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Three observations as post-injury Flacco returns to field in preseason debut

Three observations as post-injury Flacco returns to field in preseason debut

BALTIMORE – Ravens quarterback Joe Flacco played two series Saturday night against the Lions, and completed 11 of 16 passes for 94 yards before leaving the game. It was Flacco’s first game since his season-ending knee injury last November. Here are three observations from Flacco’s action:

1. The Ravens got what they wanted - they got Flacco work, and he escaped unscathed.

Flacco had talked about playing the entire half, but Ryan Mallett took over in the second quarter. Flacco had already thrown 16 passes, and his knee has not been an issue since Day 1 of training camp. After seeing what happened to Cowboys quarterback Tony Romo the night before, it was hard to blame the Ravens for playing it safe.

Flacco got his first sack out of the way, and it came courtesy of an old friend. Lions tackle Haloti Ngata got credit for sacking Flacco for a one-yard loss. Flacco and Ngata were teammates with the Ravens for seven seasons. Flacco got right up, and Ngata and Flacco now have something else to laugh about, because he shrugged it off and continued to play. 


2. Flacco had good chemistry with wide receiver Mike Wallace.

He tried to hit Wallace deep on his first pass, and Wallace caught three passes for 37 yards. Wallace was one of the new weapons the Ravens acquired this offseason, and he has talked about how much he looked forward to playing with Flacco. Perhaps the Ravens will get more from Wallace than the Vikings and Dolphins did in recent years.

3. Flacco did enough to enter Week 1 feeling even more confident.

He won’t play in the preseason finale, so Flacco can prepare for Week 1 against the Bills, and he has already gotten his feet wet in game action. Mission accomplished.

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Ravens sign Michael Crabtree to three-year deal

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Ravens sign Michael Crabtree to three-year deal

The Baltimore Ravens have signed wide receiver Michael Crabtree to a three-year deal on Friday according to general manager and executive vice president Ozzie Newsome.

The deal is apparently worth $21 million, according to Adam Schefter.

After being released by the Raiders on Thursday following the signing of Jordy Nelson, Crabtree heads to the Ravens less than 24 hours later.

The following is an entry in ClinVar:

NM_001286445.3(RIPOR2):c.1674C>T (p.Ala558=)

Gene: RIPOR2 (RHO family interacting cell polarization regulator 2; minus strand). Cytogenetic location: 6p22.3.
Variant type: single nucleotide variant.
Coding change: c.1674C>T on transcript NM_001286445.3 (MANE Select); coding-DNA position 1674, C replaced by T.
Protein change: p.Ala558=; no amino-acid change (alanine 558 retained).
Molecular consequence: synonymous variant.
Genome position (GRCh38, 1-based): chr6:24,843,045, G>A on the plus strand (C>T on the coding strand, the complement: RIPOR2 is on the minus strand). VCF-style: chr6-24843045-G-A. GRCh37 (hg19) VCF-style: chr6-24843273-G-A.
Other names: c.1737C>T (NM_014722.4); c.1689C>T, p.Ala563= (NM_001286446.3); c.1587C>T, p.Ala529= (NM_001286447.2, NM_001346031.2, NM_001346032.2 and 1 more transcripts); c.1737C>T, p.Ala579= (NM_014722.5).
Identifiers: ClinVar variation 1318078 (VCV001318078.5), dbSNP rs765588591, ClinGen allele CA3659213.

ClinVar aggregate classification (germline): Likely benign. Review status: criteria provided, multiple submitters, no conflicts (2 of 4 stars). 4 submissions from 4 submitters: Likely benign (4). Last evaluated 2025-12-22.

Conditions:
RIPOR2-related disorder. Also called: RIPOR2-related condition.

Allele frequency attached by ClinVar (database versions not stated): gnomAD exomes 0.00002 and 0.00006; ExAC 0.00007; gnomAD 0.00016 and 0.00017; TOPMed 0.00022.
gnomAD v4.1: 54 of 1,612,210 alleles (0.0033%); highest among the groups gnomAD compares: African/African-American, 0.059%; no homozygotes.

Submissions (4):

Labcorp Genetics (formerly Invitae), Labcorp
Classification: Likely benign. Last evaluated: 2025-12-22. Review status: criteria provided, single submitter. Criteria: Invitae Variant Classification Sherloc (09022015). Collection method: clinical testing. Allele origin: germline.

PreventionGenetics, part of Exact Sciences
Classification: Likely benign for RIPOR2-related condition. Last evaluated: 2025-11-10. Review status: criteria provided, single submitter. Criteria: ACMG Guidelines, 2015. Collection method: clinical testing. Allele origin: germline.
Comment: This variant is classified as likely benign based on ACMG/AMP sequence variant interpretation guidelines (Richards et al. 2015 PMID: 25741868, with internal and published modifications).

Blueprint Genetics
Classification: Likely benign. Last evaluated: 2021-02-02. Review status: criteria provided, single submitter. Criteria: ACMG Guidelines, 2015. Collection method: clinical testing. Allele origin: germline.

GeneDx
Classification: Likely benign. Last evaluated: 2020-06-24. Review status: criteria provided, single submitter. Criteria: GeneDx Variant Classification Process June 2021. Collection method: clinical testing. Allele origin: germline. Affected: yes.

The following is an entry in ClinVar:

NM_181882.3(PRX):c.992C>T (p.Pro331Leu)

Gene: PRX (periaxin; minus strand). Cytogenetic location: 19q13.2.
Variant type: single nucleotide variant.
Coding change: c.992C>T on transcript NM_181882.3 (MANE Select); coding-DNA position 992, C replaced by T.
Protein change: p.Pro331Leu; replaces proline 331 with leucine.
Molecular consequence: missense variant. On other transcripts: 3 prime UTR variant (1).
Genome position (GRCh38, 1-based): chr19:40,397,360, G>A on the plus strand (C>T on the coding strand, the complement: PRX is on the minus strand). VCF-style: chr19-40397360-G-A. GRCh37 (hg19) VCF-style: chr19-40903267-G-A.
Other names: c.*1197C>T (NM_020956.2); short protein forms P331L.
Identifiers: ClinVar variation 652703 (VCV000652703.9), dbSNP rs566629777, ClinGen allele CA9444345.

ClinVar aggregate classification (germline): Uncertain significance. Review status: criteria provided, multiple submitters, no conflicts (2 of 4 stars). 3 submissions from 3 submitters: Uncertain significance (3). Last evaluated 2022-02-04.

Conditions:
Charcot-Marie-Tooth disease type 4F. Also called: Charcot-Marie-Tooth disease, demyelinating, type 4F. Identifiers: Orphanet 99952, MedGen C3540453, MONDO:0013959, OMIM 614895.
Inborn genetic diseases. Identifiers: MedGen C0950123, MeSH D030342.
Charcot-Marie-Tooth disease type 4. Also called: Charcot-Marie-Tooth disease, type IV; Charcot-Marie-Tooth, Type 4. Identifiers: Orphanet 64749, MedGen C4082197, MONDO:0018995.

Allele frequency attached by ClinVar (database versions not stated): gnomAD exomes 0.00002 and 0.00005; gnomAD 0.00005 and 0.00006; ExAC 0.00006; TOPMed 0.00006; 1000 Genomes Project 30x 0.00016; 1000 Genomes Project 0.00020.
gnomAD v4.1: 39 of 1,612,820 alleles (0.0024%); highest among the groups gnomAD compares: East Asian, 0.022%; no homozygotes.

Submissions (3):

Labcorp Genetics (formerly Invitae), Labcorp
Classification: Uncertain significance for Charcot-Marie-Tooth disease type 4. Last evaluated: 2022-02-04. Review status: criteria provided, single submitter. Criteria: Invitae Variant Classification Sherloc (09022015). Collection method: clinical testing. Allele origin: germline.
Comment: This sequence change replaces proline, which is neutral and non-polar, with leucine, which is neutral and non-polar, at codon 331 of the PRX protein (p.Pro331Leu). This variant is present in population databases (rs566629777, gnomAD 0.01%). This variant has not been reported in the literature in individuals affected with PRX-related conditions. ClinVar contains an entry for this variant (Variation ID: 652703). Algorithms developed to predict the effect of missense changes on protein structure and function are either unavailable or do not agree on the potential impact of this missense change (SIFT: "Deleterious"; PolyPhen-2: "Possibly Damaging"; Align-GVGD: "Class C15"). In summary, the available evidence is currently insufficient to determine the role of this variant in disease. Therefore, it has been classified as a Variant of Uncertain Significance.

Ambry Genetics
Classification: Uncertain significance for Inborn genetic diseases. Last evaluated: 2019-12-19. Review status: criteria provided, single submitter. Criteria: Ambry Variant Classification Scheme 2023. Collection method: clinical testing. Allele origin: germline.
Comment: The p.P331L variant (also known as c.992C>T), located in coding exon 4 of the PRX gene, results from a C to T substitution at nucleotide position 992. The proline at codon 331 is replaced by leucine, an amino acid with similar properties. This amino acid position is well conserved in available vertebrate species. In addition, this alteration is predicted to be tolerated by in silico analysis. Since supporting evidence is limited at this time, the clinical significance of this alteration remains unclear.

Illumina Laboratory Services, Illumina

The 31-year-old is coming off a 2017 season when he recorded 58 receptions for 618 yards and eight touchdowns. In 2016 he posted 89 receptions for 1,003 yards and eight touchdowns.

Since 2015, the Texas Tech product has scored 25 receiving touchdowns, the fifth-most in the NFL. Crabtree and Steelers wide receiver Antonio Brown are the only NFL players to post at least eight touchdown catches in each of the past three seasons.


In all, Crabtree has played nine NFL seasons – six of them with San Francisco (2009-14) and three with Oakland (2015-17). The former first-round draft pick (10th overall, Texas Tech) has registered 579 receptions for 6,870 yards (11.9 avg.) and 51 touchdowns in 125 career games (122 starts).

“Michael has played very well against the Ravens, so we know firsthand the attributes he brings to the game,” Newsome said in a team statement. “He is a smart, tough, physical receiver who battles for the ball. We like his temperament and believe he is a good fit for our football team, on and off the field.”

Since he entered the NFL in 2009, Crabtree’s 51 receiving scores rank 10th among active wide receivers, while his receptions (579) are seventh, and his receiving yards (6,870) are 12th.

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Ryan Grant's health issue and why the Ravens couldn't control voiding his contract

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Ryan Grant's health issue and why the Ravens couldn't control voiding his contract

The most obvious move in the NFL this offseason was the Ravens signing a new wide receiver (or three). It was less obvious why the team decided to commit so much money to former Redskins receiver Ryan Grant.

Grant has long been beloved by his coaches and teammates, but the results have never been there on game day. He has some potential to improve if given a larger role in a team's offense, which he likely would have had in Baltimore, but it never made much sense to offer him a 4-year contract worth nearly 30 million, with $14.5 million guaranteed.

Thankfully for fans who were uninspired by the reported agreement, Grant was unable to pass his physical and will not be joining the team.


At a press conference Friday morning, GM Ozzie Newsome called the void a "medical decision" that Newsome had no control over. 

NFL insider Ian Rapoport reported that Grant is recovering from a Grade 2 sprained ankle that would need two months rest.

You have to feel for Grant, who by all accounts has worked his tail off for many years just waiting for his chance. It's never easy missing out on nearly $15 million dollars guaranteed, but Grant should be able to find work with another team.

The timing of this news, coming so soon after former Raider Michael Crabtree became available, seemed fishy to some.

At Friday's press conference, Newsome also said the team would have still pursued Crabtree if they signed Grant. 

It's probably not fair to suggest that an NFL franchise would actually so publicly back out of a deal just because another option came along, as any team with that reputation would struggle to attract future free agents. That said, it could end up working out splendidly for the team.

Besides, if all else is equal, shouldn't a team located in Baltimore be going after a guy named CRABtree?